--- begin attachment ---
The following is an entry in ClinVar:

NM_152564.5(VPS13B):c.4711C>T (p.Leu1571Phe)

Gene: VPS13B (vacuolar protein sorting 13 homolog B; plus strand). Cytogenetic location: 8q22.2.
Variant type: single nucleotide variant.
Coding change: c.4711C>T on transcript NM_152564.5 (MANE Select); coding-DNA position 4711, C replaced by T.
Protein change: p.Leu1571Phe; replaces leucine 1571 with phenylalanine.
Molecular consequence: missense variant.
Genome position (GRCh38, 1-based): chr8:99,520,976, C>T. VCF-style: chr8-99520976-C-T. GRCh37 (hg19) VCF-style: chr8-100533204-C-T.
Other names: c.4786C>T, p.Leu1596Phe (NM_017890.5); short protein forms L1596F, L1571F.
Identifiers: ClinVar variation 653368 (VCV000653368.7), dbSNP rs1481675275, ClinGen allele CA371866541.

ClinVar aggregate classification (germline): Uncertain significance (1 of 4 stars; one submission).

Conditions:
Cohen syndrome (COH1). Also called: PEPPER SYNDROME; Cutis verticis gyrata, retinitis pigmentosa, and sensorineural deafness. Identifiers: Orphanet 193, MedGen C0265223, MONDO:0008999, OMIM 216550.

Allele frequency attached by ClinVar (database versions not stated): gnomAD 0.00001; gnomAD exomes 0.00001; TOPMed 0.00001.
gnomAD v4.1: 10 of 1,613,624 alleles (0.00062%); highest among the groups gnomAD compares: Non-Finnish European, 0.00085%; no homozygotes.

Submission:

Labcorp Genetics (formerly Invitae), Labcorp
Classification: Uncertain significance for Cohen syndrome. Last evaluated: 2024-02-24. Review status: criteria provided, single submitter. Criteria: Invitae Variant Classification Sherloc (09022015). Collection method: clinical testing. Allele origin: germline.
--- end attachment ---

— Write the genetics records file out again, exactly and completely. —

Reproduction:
The following is an entry in ClinVar:

NM_152564.5(VPS13B):c.4711C>T (p.Leu1571Phe)

Gene: VPS13B (vacuolar protein sorting 13 homolog B; plus strand). Cytogenetic location: 8q22.2.
Variant type: single nucleotide variant.
Coding change: c.4711C>T on transcript NM_152564.5 (MANE Select); coding-DNA position 4711, C replaced by T.
Protein change: p.Leu1571Phe; replaces leucine 1571 with phenylalanine.
Molecular consequence: missense variant.
Genome position (GRCh38, 1-based): chr8:99,520,976, C>T. VCF-style: chr8-99520976-C-T. GRCh37 (hg19) VCF-style: chr8-100533204-C-T.
Other names: c.4786C>T, p.Leu1596Phe (NM_017890.5); short protein forms L1596F, L1571F.
Identifiers: ClinVar variation 653368 (VCV000653368.7), dbSNP rs1481675275, ClinGen allele CA371866541.

ClinVar aggregate classification (germline): Uncertain significance (1 of 4 stars; one submission).

Conditions:
Cohen syndrome (COH1). Also called: PEPPER SYNDROME; Cutis verticis gyrata, retinitis pigmentosa, and sensorineural deafness. Identifiers: Orphanet 193, MedGen C0265223, MONDO:0008999, OMIM 216550.

Allele frequency attached by ClinVar (database versions not stated): gnomAD 0.00001; gnomAD exomes 0.00001; TOPMed 0.00001.
gnomAD v4.1: 10 of 1,613,624 alleles (0.00062%); highest among the groups gnomAD compares: Non-Finnish European, 0.00085%; no homozygotes.

Submission:

Labcorp Genetics (formerly Invitae), Labcorp
Classification: Uncertain significance for Cohen syndrome. Last evaluated: 2024-02-24. Review status: criteria provided, single submitter. Criteria: Invitae Variant Classification Sherloc (09022015). Collection method: clinical testing. Allele origin: germline.